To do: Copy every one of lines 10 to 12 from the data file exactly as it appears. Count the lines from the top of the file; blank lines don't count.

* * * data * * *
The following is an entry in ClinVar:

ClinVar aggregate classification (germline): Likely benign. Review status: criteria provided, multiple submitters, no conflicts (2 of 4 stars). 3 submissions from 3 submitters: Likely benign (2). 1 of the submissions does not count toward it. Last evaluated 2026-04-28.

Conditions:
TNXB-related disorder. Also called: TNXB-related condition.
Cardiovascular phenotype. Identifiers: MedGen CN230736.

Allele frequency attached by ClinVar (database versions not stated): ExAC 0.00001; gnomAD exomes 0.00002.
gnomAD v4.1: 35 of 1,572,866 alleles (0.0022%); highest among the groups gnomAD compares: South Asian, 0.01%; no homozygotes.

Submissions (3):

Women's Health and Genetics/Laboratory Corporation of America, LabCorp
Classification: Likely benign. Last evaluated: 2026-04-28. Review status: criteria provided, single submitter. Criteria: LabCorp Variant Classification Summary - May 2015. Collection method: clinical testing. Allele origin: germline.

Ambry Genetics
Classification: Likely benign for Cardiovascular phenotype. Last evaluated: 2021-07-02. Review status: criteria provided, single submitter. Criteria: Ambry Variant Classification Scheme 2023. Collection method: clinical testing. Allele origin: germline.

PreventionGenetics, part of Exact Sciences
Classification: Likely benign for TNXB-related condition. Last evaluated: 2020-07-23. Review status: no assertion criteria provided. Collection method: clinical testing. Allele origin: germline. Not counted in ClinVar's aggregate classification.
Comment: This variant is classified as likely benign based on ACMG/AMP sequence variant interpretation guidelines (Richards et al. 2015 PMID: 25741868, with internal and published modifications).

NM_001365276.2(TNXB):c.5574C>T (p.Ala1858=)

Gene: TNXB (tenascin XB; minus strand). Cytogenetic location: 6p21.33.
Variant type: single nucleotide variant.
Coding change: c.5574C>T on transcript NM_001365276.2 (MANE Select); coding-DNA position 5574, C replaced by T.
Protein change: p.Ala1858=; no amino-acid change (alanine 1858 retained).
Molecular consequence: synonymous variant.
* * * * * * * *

Classification: Likely benign. Last evaluated: 2026-04-28. Review status: criteria provided, single submitter. Criteria: LabCorp Variant Classification Summary - May 2015. Collection method: clinical testing. Allele origin: germline.

Ambry Genetics
Classification: Likely benign for Cardiovascular phenotype. Last evaluated: 2021-07-02. Review status: criteria provided, single submitter. Criteria: Ambry Variant Classification Scheme 2023. Collection method: clinical testing. Allele origin: germline.